A toxic form of algae that has overtaken Lake Erie's western basin in recent summers appears to be thriving not only because fertilizers are getting washed into area rivers and streams by rain but also because the silt doesn't stay put once it gets into the water.
Tom Bridgeman, a researcher at the University of Toledo's Lake Erie Center, told members of the Ohio Lake Erie Commission yesterday the new finding is significant because it goes beyond the usual correlation between algae and rain. It also raises new questions about the federal government's long-standing practice of dumping silt dredgings from the Toledo shipping channel into the open lake water, which has drawn the ire of Michigan and Ohio politicians since the mid 1980s.
The lake's western basin was blanketed by one of its largest swaths of free-floating microcystis algae this summer, even though seasonal rainfall was average.
That apparently was because resuspended sediment made the warm, shallow western basin
turbid enough to protect the algae from sunlight. Sunlight usually kills most forms of algae as it rises to the lake's surface.
"We really think the turbidity of the water helps microcystis grow," Mr. Bridgeman said.
Lake Erie has hundreds of types of algae, most of which are at the bottom of the food chain and are consumed by microscopic forms of life that fish eat.
"In general, if there's no algae, there are no fish," Mr. Bridgeman said.
But microcystis is one of two notorious types of blue-green algae that have taken a strong hold on the western basin in recent years.
It has killed dozens of people in Brazil and has become a costly menace to control locally.
Toledo spends $3,000 to $4,000 a day running a carbon-activated filtration system at its water plant to neutralize the algae when they are in bloom, according to Gail Hesse of the Ohio Environmental Protection Agency, who sat in for agency director Chris Korleski at yesterday's meeting.
The commission was told by various people that algae blooms affect more than public health. They drive away tourists, hurt property values, and, in excess, can affect the region's multibillion-dollar fishery.
Although most of the resuspended sediment that's aiding microcystis is probably the result of high winds and storms, Mr. Bridgeman agreed the research raises new questions about what the U.S. Army Corps of Engineers dumps into the lake after dredging the Toledo shipping channel.
Toledo's harbor is the shallowest and most heavily dredged in the Great Lakes region.
Most of the shipping channel's sediment is dumped in one area of northern Maumee Bay.
But Jeff Reutter, director of Ohio Sea Grant and Ohio State University's Stone Laboratory, said the western basin is so shallow there is no place the dredged material can be deposited without it being resuspended and swirling up near the top of the water column again. He said it gets redeposited across the lake's western basin.
"If it had stayed all in one place, you would have seen a big mountain of it [in the bay] by now," Mr. Reutter said.
The Corps practice is more effective in deep bodies of water such as Lake Superior, he said. Duluth, Minn., has clear water near its surface and few signs of algae because Lake Superior is hundreds of feet deep.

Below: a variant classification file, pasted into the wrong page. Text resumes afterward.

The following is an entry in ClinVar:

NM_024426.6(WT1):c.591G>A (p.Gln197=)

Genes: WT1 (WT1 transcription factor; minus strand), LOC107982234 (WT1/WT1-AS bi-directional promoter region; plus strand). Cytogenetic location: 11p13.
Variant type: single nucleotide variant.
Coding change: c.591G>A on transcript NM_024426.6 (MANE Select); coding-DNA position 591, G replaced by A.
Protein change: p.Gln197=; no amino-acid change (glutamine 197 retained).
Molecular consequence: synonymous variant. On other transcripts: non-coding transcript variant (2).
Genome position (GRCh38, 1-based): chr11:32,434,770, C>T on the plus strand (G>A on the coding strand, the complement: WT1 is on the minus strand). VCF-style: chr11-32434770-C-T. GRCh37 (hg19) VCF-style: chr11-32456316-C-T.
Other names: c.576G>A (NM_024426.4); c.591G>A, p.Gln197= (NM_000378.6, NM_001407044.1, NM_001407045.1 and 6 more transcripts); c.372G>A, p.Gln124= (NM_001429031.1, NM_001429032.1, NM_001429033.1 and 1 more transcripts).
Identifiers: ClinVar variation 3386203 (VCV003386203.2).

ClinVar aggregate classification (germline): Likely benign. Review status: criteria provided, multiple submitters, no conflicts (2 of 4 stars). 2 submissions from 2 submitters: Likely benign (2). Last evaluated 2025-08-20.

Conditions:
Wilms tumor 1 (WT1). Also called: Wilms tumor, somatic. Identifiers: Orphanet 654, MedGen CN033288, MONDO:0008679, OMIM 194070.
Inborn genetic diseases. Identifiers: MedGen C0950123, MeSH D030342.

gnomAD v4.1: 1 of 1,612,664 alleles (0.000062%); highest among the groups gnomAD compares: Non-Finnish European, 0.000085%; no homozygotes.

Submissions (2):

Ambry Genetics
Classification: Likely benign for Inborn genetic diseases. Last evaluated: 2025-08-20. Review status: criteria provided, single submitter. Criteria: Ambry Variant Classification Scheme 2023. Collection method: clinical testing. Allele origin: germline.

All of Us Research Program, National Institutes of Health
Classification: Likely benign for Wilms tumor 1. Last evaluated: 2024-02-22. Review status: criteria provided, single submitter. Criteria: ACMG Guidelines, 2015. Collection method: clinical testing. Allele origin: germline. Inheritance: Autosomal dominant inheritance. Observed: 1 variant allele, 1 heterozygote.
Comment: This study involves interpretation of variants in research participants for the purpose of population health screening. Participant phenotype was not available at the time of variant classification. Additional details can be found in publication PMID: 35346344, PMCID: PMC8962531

"An area like that doesn't exist in the western basin of Lake Erie," Mr. Reutter said.
Fishery biologists have long cried foul over the practice of open-lake dumping, claiming that turbidity generated by suspended sediment has kept western Lake Erie - the most biologically productive part of the Great Lakes region - from achieving its full potential for fish production.
The Corps has said it deposits about two-thirds of what it dredges from the Toledo shipping channel each summer, material which meets U.S. Environmental Protection Agency chemical thresholds.
The most polluted sediment, typically that dug from Toledo's inner harbor, goes to a waterfront landfill called a confined disposal facility.
The agency has said it has few other options unless nonfederal sources came up with millions of dollars to help the federal government build a new confined disposal facility.
The question is not whether the Corps is having an impact. It's how much it is exacerbating the problem, Mr. Reutter said.
"The Corps of Engineers will look with great interest at any study that involves the health and well-being of the Great Lakes," Bruce Sanders, Corps spokesman, said.
Oregon activist Sandy Bihn, founder of the Western Lake Erie Waterkeeper Association and the Toledo Harbor Lighthouse Preservation Society, called upon the commission to build an "Eco Island" near the lighthouse.
She said she envisions a pilot project in which geo tubes packed with dredged material are used to build a structure in the lake for fish habitat and spawning.
Doing that quickly would reduce or eliminate the need for open-lake dumping, she said in a letter to the commission.
"We need to think out of the box about ways to help Lake Erie and to enhance economic opportunities created by an abundant sport fishery, bird watchers, and lighthouse lovers," she wrote.
The commission, a panel of state agency directors, meets quarterly. Yesterday's meeting was its first at UT's Lake Erie Center in Oregon.
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